The aims of excavation in Vescovado di Murlo this summer were wholly met. Our previous hypothesis that the linear stone feature and ovoid stone feature, revealed in VT7 and VT8 respectively in 2015, was part of a loggia/courtyard type space was, however, radically altered. It strongly appears that the \x91floor' uncovered in VT7 was not indeed an ancient surface; instead the ancient surface was much lower, perhaps as much as 50cms lower. Instead this season we revealed in VT11 and VT13 , the western extent of the linear stone feature which extended a total of c. 7.70m running roughly East-West from the South-Eastern section wall of VT11 for 5m, and then runs west for another c. 2.7m into VT13. It then turns at a nearly right angle to the north in VT13 , and runs roughly north-south extending 2m and terminates into a white-yellow chalky soil, that is highly suggestive of a virgin soil type known in the locality.
In all areas excavated in Vescovado this season (VT11, VT12 , VT13 , VT14 ) we revealed an ancient cut into the natural topography of the slope of the hill in the locale of Colombaio. It appears that a ditch was cut some 5m wide at its maximum width and slopes downwards in a truncated shape to a maximum width of 3.2m. It was in this ditch that the linear stone feature was revealed. Architecturally it varies with five to seven different courses of stones, averaging a surviving height of 1.25m. The linear stone feature was constructed 1.7m from the lowest part of the south cut into the ditch. The width of the linear stone feature along its uppermost surviving courses varies from .6m to .7m, and its northern face is roughly .6m from the lowest part of the north cut into ditch.
In VT13 , the linear stone feature turns at a near right angle to the north for 2m. The ditch continues for nearly another 2m past the western extent of the linear stone feature. As the linear stone feature turns the natural surface appears to slope upwards and the coursing of the feature decreases in number. The width of the linear stone feature is, however, somewhat wider, being over 1m in parts.
Our tentative conclusion is that this linear stone feature and perpendicular turn is the remains of a wall. Its function is not certain, but we have a number of possible interpretations. The wall may have served as a boundary wall for the community living in Vescovado, perhaps a habitation area immediately upwards to the north-west, while the cut into the ditch south of this wall may have acted as a path around this boundary. The wall is robust and in all likelihood the wall was probably higher in antiquity as the uppermost course is comprised of small and often loose stones that were presumably capped by at least one course of larger and solidifying stones. The wall may, therefore, have served as a defensive feature of some form, or simply as a manifestation of the limits of the urban community.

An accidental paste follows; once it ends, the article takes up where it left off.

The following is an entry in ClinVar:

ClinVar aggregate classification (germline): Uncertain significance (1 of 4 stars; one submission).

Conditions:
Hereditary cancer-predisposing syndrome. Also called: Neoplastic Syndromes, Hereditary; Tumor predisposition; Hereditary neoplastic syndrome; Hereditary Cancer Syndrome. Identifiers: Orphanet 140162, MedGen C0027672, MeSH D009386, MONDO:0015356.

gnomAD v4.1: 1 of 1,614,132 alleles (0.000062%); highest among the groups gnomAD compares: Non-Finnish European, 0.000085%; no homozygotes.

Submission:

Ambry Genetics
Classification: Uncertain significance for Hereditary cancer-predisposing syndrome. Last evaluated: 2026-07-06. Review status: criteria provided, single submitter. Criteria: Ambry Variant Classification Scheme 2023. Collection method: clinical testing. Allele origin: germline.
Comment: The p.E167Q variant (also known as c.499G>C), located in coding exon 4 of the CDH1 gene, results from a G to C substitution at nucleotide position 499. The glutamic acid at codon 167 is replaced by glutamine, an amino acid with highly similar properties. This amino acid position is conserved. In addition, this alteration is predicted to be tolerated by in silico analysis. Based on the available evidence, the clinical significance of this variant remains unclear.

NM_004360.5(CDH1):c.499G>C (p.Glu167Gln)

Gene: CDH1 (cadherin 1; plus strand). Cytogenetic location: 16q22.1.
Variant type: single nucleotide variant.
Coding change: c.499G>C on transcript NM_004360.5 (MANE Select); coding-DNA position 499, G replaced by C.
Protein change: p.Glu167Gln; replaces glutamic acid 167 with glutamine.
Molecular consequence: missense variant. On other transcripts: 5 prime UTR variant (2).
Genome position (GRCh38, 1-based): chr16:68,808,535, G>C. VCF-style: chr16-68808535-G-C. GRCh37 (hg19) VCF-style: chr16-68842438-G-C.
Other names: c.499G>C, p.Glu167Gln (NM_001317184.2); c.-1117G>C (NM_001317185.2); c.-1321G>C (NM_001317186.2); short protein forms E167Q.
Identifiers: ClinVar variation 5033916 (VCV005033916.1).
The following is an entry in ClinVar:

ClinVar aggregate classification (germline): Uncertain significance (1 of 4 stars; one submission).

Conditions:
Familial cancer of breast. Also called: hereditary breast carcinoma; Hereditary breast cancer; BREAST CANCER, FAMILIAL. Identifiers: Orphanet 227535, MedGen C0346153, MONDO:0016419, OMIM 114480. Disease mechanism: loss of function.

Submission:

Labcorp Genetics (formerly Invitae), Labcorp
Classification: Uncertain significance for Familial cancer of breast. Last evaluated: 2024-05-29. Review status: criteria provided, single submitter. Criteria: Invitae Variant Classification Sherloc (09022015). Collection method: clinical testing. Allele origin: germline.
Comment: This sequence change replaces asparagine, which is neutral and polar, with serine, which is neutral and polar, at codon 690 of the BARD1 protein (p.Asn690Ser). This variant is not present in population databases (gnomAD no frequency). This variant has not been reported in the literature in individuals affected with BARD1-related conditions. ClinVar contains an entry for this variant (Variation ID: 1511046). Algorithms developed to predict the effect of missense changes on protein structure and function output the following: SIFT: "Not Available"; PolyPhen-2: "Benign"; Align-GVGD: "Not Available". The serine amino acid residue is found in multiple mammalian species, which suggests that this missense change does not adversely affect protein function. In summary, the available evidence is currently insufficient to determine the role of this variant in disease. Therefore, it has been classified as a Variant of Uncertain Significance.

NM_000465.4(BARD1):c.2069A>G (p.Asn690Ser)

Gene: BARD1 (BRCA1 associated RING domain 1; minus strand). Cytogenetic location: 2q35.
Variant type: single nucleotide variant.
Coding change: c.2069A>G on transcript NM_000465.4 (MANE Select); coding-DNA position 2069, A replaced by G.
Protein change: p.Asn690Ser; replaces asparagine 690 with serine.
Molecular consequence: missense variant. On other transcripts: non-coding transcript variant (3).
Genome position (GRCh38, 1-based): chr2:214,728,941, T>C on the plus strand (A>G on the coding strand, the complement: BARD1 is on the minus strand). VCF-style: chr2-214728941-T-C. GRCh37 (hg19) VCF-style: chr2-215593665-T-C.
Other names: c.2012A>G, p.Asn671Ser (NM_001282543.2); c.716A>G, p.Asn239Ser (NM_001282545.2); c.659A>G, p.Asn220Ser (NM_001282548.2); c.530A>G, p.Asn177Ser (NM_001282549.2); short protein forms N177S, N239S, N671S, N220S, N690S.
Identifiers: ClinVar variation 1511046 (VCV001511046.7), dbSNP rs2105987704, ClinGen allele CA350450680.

The materials recovered in all of the Vescovado trenches are equally intriguing, but do not obviously associate themselves with the function of the areas excavated in 2015 and 2016. The entire ditch on either side of the wall was at some point filled with an abundance of roofing tile, large quantities of pottery, a good amount of bone, and other materials that were less frequently recovered during the course of excavation. For instance in VT12 a large fragment of the top of a human skull was found lying above and below a compaction of roofing tile and pottery. Owing to the nature in which the pottery was largely well preserved with many good examples of nearly intact vessels coupled with the large amount of roofing tile, it seems likely that either one or many structures were either dismantled or destroyed in the immediate vicinity and were deposited into the ditch and its associated surfaces to cover the wall and render it unusable. The pottery, especially, those of Greek origin and Italian black gloss wares suggest a terminus post quem of the last quarter of the 4 th century BC for this event.
In VT11 the wall and northern side of the trench (particularly the section into Locus 7 ) are especially significant for explaining this ancient activity. The formation of the ditch occurred with the cut that is Locus 4 and a similar cut in VT12 . Locus 6 , the wall appears to have been the first deposit within this cut that is visible to us, and all other loci (except Locus 1 , the construction fill of the tennis courts) are subsequent deposits related to a fill that was placed over the wall, probably in the late 4 th or early 3rd century BC.
|Property or Relation||Value(s)|
[Standard: Dublin Core Terms]
Open Context editors work with data contributors to annotate datasets to shared vocabularies, ontologies, and other standards using 'Linked Open Data' (LOD) methods.
The annotations presented above approximate some of the meaning in this contributed data record to concepts defined in shared standards. These annotations are provided to help make datasets easier to understand and use with other datasets.
To the extent to which copyright applies, this content
carries the above license. Follow the link to understand specific permissions
Required Attribution: Citation and reference of URIs (hyperlinks)